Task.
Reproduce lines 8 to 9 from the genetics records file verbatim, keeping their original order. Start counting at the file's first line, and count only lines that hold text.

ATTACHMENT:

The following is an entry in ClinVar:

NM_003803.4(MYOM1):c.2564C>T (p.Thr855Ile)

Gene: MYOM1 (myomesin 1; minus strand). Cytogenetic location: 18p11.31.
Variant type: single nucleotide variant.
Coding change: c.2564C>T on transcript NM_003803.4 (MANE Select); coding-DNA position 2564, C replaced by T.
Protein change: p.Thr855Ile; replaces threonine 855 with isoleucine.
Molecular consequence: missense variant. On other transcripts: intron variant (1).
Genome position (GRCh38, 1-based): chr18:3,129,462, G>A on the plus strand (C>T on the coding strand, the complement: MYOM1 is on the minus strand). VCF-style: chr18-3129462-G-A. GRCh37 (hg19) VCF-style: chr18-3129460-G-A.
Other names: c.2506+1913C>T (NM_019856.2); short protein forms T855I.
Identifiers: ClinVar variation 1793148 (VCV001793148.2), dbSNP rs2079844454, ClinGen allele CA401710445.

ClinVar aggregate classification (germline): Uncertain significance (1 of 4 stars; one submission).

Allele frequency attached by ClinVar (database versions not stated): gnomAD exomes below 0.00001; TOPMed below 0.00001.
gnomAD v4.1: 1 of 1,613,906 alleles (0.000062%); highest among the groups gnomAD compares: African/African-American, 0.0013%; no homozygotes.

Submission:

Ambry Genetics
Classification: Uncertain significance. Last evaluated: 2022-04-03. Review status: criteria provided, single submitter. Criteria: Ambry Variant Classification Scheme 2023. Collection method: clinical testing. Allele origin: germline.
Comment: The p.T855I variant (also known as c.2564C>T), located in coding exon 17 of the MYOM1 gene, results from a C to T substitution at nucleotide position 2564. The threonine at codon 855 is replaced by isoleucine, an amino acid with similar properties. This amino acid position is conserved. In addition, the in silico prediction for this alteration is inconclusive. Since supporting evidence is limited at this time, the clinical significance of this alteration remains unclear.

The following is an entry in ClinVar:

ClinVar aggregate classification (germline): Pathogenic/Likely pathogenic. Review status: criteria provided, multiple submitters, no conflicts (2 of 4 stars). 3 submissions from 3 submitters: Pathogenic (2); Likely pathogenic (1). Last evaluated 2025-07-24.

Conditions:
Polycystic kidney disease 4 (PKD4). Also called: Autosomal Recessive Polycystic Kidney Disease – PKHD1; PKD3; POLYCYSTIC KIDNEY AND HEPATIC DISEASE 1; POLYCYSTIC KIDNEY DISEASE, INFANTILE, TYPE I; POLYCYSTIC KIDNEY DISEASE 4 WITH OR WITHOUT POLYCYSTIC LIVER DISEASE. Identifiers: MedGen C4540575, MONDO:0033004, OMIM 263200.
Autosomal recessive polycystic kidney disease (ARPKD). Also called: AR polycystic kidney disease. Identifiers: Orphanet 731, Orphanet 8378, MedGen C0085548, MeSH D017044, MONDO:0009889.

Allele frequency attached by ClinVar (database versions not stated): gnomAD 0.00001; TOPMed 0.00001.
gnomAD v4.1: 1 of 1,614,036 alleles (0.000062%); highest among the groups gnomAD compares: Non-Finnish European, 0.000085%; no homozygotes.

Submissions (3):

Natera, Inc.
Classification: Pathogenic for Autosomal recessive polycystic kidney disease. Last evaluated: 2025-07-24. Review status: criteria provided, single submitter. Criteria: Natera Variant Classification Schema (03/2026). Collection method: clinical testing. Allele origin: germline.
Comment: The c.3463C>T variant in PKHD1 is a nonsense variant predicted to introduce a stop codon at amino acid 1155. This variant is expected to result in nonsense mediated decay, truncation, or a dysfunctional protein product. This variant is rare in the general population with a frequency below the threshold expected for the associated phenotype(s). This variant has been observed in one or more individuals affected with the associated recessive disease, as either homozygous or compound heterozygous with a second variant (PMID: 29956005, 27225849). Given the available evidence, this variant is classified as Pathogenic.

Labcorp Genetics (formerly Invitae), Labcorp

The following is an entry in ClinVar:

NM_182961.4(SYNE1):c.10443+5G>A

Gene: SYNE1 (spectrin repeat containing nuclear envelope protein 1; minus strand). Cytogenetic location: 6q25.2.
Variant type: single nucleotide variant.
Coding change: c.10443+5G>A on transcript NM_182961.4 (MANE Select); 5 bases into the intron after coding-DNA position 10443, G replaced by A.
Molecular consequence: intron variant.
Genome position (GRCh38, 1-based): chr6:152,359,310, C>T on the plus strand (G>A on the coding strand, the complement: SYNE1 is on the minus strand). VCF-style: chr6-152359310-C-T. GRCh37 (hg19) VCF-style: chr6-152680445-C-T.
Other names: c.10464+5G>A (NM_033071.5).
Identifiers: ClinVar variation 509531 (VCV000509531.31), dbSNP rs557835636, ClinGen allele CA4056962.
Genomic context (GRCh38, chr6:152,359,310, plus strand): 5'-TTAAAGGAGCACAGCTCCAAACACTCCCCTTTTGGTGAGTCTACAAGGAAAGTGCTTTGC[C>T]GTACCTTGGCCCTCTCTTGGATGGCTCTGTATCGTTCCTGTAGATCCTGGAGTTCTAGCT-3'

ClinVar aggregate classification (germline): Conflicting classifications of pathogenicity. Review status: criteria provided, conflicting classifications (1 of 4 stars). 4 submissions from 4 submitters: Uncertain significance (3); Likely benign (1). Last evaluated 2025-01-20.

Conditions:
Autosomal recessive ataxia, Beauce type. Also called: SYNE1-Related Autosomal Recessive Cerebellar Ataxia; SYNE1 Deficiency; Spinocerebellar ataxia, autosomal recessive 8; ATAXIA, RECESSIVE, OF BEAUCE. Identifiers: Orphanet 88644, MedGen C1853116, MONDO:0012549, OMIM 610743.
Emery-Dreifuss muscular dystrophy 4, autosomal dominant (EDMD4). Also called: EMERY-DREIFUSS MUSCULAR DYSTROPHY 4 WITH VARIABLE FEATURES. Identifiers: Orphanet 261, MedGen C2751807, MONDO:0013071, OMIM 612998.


Genome position (GRCh38, 1-based): chr18:3,129,462, G>A on the plus strand (C>T on the coding strand, the complement: MYOM1 is on the minus strand). VCF-style: chr18-3129462-G-A. GRCh37 (hg19) VCF-style: chr18-3129460-G-A.
Other names: c.2506+1913C>T (NM_019856.2); short protein forms T855I.